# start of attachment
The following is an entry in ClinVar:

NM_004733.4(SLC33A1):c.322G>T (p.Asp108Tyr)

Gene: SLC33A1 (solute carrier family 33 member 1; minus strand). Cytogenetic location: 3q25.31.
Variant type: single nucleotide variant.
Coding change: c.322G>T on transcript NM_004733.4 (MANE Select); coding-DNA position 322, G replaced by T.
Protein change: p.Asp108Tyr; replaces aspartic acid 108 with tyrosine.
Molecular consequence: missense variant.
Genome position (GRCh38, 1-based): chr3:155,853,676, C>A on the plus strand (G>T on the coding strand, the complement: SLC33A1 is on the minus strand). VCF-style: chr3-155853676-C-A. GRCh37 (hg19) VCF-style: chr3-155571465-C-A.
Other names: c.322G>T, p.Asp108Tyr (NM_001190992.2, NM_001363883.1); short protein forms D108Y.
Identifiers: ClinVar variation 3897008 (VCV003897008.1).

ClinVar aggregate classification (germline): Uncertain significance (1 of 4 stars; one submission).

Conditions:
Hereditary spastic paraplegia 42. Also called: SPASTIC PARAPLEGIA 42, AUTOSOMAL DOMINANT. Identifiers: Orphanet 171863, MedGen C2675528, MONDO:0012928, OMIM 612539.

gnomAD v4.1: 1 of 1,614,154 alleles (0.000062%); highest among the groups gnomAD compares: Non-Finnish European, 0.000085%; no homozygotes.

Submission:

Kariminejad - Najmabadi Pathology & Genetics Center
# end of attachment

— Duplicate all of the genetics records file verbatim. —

The following is an entry in ClinVar:

NM_004733.4(SLC33A1):c.322G>T (p.Asp108Tyr)

Gene: SLC33A1 (solute carrier family 33 member 1; minus strand). Cytogenetic location: 3q25.31.
Variant type: single nucleotide variant.
Coding change: c.322G>T on transcript NM_004733.4 (MANE Select); coding-DNA position 322, G replaced by T.
Protein change: p.Asp108Tyr; replaces aspartic acid 108 with tyrosine.
Molecular consequence: missense variant.
Genome position (GRCh38, 1-based): chr3:155,853,676, C>A on the plus strand (G>T on the coding strand, the complement: SLC33A1 is on the minus strand). VCF-style: chr3-155853676-C-A. GRCh37 (hg19) VCF-style: chr3-155571465-C-A.
Other names: c.322G>T, p.Asp108Tyr (NM_001190992.2, NM_001363883.1); short protein forms D108Y.
Identifiers: ClinVar variation 3897008 (VCV003897008.1).

ClinVar aggregate classification (germline): Uncertain significance (1 of 4 stars; one submission).

Conditions:
Hereditary spastic paraplegia 42. Also called: SPASTIC PARAPLEGIA 42, AUTOSOMAL DOMINANT. Identifiers: Orphanet 171863, MedGen C2675528, MONDO:0012928, OMIM 612539.

gnomAD v4.1: 1 of 1,614,154 alleles (0.000062%); highest among the groups gnomAD compares: Non-Finnish European, 0.000085%; no homozygotes.

Submission:

Kariminejad - Najmabadi Pathology & Genetics Center